Biomass -- Florida, Carbon -- Florida, Growth (Plants) -- Florida, Oak -- Florida, Oak -- Florida -- Phenology, Roots (Botany) -- Florida
Allocation of assimilated carbon amongst plant metabolic processes and tissues is important to understanding ecosystem carbon cycles. Due to the range of spatio-temporal scales and complex process interactions involved, direct measurements of allocation in natural environments are logistically difficult. Modeling approaches provide tools to examine these patterns by integrating finer scale process measurements. One such method is root:shoot balance, where plant growth is limited by either shoot activity (i.e. photosynthesis) or root activity (i.e. water and nutrient uptake). This method shows promise for application on frequently disturbed systems which perturb aboveground biomass and thus create imbalances in root and shoot activities. In this study, root:shoot balance, allometric relationships and phenological patterns were used to model carbon allocation and growth in Florida scrub oaks. The model was tested using ecosystem gas exchange (i.e. eddy covariance) and meteorological data from two independent sites at Merritt Island National Wildlife Refuge, FL which experienced two different types of disturbance events: a prescribed burn in 2006 and wind damage from Hurricane Frances in 2004. The effects of the two disturbance events, which differed greatly in magnitude and impact, were compared to identify similarities and differences in plant allocation response. Model results and process-based sensitivity analysis demonstrated the strong influence of autotrophic respiration on plant growth and allocation processes. Also, fine root dynamics were found to dominate partitioning trends of carbon allocated to growth. Overall, model results aligned well with observed biomass trends, with some discrepancies that suggest fine root turnover to be more dynamic than currently iv parameterized in the model. This modeling approach can be extended through the integration with more robust process models, for example, mechanistic photosynthesis, nitrogen uptake and/or dynamic root turnover models.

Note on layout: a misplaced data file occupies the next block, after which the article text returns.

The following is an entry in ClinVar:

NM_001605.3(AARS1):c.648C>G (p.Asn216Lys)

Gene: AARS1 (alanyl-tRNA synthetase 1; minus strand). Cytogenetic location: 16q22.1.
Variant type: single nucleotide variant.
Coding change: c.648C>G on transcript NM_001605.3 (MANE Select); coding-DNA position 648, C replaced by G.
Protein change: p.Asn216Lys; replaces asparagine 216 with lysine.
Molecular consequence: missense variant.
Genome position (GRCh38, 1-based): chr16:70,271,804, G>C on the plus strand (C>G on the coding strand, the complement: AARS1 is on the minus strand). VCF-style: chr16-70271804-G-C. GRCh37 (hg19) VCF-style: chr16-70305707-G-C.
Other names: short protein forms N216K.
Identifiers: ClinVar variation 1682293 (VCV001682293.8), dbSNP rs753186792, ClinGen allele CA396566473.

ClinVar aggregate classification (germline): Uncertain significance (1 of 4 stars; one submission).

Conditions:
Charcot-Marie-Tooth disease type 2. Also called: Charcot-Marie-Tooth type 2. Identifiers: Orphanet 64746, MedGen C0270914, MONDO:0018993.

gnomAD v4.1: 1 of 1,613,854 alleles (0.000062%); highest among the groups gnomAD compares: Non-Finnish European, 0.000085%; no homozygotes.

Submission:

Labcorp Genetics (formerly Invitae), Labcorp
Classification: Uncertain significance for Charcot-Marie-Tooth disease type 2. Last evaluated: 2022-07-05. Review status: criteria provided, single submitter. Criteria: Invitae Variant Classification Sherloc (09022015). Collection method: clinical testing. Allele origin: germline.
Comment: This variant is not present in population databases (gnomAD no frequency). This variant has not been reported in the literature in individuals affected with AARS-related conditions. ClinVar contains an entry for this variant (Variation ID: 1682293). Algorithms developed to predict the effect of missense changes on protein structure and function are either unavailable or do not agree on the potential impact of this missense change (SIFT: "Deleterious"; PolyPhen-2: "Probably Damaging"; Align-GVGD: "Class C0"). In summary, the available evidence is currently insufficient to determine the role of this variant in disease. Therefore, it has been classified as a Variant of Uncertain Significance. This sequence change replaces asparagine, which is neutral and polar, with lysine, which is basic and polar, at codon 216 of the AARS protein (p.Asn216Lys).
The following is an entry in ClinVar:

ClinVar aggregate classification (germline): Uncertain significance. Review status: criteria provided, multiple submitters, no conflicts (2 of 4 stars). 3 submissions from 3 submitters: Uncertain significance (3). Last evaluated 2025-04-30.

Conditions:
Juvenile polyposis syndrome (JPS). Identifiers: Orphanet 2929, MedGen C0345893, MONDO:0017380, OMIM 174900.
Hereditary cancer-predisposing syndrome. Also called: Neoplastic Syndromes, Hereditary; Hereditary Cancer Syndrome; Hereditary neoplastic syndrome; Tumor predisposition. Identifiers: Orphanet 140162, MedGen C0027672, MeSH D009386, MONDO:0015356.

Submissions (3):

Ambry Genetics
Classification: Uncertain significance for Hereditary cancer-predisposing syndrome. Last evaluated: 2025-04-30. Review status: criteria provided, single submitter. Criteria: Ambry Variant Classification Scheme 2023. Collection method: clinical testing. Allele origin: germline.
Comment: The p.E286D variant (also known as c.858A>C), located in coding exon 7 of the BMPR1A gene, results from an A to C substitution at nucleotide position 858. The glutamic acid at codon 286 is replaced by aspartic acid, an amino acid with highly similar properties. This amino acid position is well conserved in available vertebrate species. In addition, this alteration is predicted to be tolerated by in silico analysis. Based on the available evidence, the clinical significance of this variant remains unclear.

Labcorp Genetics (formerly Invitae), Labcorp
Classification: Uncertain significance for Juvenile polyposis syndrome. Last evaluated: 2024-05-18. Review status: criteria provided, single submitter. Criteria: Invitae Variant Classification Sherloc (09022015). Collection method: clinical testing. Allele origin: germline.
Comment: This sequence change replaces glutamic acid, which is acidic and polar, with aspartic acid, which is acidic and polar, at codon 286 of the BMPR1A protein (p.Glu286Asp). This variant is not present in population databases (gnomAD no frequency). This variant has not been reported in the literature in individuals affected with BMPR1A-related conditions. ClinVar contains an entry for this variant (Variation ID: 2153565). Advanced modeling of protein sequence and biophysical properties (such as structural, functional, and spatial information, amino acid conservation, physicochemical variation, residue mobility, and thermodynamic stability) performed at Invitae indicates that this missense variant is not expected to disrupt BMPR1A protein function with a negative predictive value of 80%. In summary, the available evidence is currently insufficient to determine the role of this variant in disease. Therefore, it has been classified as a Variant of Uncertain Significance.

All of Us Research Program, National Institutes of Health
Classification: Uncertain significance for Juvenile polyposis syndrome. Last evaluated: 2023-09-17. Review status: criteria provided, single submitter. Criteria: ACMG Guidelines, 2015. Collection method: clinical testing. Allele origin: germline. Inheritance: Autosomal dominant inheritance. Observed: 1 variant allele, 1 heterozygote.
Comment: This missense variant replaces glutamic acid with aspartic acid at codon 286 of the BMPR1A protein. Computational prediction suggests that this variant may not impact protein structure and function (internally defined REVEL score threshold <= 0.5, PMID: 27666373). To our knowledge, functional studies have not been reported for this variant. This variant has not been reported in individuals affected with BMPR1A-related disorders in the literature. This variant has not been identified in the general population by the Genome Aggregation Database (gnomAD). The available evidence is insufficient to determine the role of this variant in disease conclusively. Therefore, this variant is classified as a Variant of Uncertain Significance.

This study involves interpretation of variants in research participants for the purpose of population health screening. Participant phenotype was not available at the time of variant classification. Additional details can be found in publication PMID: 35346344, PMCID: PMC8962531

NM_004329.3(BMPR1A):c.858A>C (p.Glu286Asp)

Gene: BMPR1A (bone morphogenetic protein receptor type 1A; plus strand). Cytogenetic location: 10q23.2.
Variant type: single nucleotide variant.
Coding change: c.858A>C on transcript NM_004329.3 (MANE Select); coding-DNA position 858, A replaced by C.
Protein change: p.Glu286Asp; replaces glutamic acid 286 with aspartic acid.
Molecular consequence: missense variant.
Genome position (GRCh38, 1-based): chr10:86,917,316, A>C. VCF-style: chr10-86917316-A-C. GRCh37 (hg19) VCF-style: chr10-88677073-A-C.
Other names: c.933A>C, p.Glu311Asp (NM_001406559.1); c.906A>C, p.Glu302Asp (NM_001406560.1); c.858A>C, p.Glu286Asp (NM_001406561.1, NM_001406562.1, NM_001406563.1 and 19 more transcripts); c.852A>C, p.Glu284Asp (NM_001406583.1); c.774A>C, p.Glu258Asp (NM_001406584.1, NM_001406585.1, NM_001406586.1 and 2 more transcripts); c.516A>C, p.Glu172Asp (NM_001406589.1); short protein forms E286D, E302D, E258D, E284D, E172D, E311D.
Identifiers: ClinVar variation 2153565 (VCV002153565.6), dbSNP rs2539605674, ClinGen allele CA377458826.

If this is your thesis or dissertation, and want to learn how to access it or for more information about readership statistics, contact us at STARS@ucf.edu
Master of Science (M.S.)
College of Sciences
Length of Campus-only Access
Masters Thesis (Open Access)
Dissertations, Academic -- Sciences, Sciences -- Dissertations, Academic
Seiler, Troy J., "Modeling Carbon Allocation, Growth And Recovery In Scrub Oaks Experiencing Aboveground Disturbance" (2011). Electronic Theses and Dissertations, 2004-2019. 1964.